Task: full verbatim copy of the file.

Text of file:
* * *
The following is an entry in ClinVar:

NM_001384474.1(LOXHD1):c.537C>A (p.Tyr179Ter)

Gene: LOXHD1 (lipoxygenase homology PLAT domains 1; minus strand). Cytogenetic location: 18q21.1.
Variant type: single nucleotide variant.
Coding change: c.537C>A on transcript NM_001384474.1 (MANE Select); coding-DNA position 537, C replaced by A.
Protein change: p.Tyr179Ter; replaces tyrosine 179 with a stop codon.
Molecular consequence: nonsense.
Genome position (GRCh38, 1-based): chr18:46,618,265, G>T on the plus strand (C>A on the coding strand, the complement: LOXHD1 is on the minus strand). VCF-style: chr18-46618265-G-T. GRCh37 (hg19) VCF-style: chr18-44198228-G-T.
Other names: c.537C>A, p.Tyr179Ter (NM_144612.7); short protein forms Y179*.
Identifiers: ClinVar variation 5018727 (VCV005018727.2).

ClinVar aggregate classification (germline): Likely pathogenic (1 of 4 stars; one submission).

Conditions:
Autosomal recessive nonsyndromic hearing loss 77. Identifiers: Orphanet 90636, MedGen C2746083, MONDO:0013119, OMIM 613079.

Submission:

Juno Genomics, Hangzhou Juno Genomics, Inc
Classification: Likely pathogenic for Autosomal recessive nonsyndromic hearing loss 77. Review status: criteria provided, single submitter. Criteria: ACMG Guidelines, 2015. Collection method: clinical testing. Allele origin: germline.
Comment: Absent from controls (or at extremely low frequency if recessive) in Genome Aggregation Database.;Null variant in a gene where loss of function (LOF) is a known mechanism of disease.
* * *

The following is an entry in ClinVar:

NM_001384474.1(LOXHD1):c.537C>A (p.Tyr179Ter)

Gene: LOXHD1 (lipoxygenase homology PLAT domains 1; minus strand). Cytogenetic location: 18q21.1.
Variant type: single nucleotide variant.
Coding change: c.537C>A on transcript NM_001384474.1 (MANE Select); coding-DNA position 537, C replaced by A.
Protein change: p.Tyr179Ter; replaces tyrosine 179 with a stop codon.
Molecular consequence: nonsense.
Genome position (GRCh38, 1-based): chr18:46,618,265, G>T on the plus strand (C>A on the coding strand, the complement: LOXHD1 is on the minus strand). VCF-style: chr18-46618265-G-T. GRCh37 (hg19) VCF-style: chr18-44198228-G-T.
Other names: c.537C>A, p.Tyr179Ter (NM_144612.7); short protein forms Y179*.
Identifiers: ClinVar variation 5018727 (VCV005018727.2).

ClinVar aggregate classification (germline): Likely pathogenic (1 of 4 stars; one submission).

Conditions:
Autosomal recessive nonsyndromic hearing loss 77. Identifiers: Orphanet 90636, MedGen C2746083, MONDO:0013119, OMIM 613079.

Submission:

Juno Genomics, Hangzhou Juno Genomics, Inc
Classification: Likely pathogenic for Autosomal recessive nonsyndromic hearing loss 77. Review status: criteria provided, single submitter. Criteria: ACMG Guidelines, 2015. Collection method: clinical testing. Allele origin: germline.
Comment: Absent from controls (or at extremely low frequency if recessive) in Genome Aggregation Database.;Null variant in a gene where loss of function (LOF) is a known mechanism of disease.